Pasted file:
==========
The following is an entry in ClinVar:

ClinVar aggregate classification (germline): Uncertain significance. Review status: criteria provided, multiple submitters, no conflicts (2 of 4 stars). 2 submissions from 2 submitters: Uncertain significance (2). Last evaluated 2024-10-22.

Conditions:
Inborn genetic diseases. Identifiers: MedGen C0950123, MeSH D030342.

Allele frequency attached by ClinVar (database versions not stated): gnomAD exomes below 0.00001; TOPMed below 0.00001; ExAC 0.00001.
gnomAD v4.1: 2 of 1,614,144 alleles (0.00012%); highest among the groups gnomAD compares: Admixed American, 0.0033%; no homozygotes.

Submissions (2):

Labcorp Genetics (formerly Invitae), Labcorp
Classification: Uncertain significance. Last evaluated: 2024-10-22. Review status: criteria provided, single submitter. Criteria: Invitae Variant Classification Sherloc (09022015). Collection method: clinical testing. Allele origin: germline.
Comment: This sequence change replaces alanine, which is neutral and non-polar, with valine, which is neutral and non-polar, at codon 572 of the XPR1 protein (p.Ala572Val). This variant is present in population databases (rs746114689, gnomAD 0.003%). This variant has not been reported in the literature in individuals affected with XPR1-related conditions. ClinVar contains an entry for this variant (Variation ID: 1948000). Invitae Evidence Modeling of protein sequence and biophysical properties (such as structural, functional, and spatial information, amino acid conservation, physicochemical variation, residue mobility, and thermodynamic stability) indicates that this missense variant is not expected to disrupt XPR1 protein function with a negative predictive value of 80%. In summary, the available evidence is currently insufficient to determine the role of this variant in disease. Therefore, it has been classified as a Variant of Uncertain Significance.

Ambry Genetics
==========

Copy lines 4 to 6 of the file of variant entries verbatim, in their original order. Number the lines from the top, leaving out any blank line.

Inborn genetic diseases. Identifiers: MedGen C0950123, MeSH D030342.

Allele frequency attached by ClinVar (database versions not stated): gnomAD exomes below 0.00001; TOPMed below 0.00001; ExAC 0.00001.
gnomAD v4.1: 2 of 1,614,144 alleles (0.00012%); highest among the groups gnomAD compares: Admixed American, 0.0033%; no homozygotes.